Spotting kidney disease symptoms in older people

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Kidney disease is a serious health concern that disproportionately affects elderly adults, often progressing silently with minimal symptoms until it reaches advanced stages.

Early detection and treatment are crucial for managing the disease and preventing further complications.

This review aims to shed light on the symptoms of kidney disease in the elderly, providing vital information for early recognition and timely medical intervention.

Kidney function naturally declines with age, making elderly individuals more susceptible to chronic kidney disease (CKD). CKD occurs when the kidneys, which are responsible for filtering waste and excess fluids from the blood, become damaged over time.

This damage prevents them from working effectively, leading to the accumulation of waste products in the body, which can be harmful.

Subtle Onset of Symptoms

One of the challenges with CKD is that its symptoms are often non-specific and can be easily mistaken for normal signs of aging. However, there are several key indicators that may suggest the presence of kidney disease:

Changes in Urination: The most direct symptoms of kidney disease involve changes in urination. Elderly adults may notice they urinate more frequently, especially at night.

The urine may appear foamy or bubbly (indicative of protein in the urine) or contain blood. In some cases, individuals may produce less urine despite adequate fluid intake.

Swelling or Edema: Damaged kidneys may cause fluid to build up in tissues. As a result, swelling can occur in the legs, ankles, feet, face, or hands. This swelling is not only uncomfortable but can also be a sign of kidney function decline.

Fatigue and Weakness: Healthy kidneys produce a hormone called erythropoietin, which signals the body to make red blood cells that carry oxygen. Anemia (a shortage of red blood cells) can occur when kidneys are not functioning properly, leading to persistent fatigue and general weakness.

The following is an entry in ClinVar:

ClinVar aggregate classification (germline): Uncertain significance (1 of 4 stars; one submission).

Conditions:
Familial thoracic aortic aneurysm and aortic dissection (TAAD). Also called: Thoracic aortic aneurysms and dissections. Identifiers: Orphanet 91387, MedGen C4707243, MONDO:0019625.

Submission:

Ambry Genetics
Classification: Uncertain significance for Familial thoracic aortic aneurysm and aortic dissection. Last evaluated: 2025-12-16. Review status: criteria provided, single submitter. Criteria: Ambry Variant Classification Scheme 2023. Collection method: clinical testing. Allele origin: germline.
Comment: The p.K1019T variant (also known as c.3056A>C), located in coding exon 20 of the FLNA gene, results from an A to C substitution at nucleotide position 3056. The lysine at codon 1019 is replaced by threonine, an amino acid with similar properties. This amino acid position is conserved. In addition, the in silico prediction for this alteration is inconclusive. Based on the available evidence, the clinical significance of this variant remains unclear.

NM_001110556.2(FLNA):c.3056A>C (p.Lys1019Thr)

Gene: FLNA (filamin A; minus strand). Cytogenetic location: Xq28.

Sleep Issues: The buildup of waste products in the blood (uremia) can make it difficult to sleep. Some elderly individuals with kidney disease also suffer from sleep apnea and restless leg syndrome.

Nausea and Vomiting: An accumulation of waste products can also lead to a feeling of constant nausea or episodes of vomiting, which can further reduce an elderly adult’s quality of life.

Loss of Appetite and Weight Loss: A significant reduction in appetite or unexplained weight loss can occur as food becomes less appealing, possibly due to toxins building up in the body affecting taste.

Cognitive Impairment: There is evidence to suggest that severe CKD can lead to cognitive dysfunction. Symptoms can include poor concentration, changes in personality, or decreased alertness.

Dry and Itchy Skin: Healthy kidneys help maintain the right balance of minerals and nutrients in your blood. Dry and itchy skin can be a sign of mineral and bone disease that often accompanies advanced kidney disease when the kidneys are no longer able to keep the balance of minerals and nutrients.

Importance of Regular Check-ups

Because early kidney disease symptoms can be subtle and often go unnoticed, regular check-ups are crucial. Blood and urine tests can detect markers of kidney function and are often the first steps in diagnosing kidney disease.

Early detection can lead to interventions that may preserve remaining kidney function and slow the progression of the disease.


In elderly adults, recognizing the early signs of kidney disease can be challenging due to the overlap with other common age-related conditions.

However, awareness of the specific symptoms associated with kidney dysfunction is essential for timely diagnosis and management.

Elderly individuals or their caregivers should seek medical advice if they notice any sudden or severe changes in health, especially those related to the urinary system or overall energy levels. Early intervention is key to managing kidney disease and maintaining a good quality of life.

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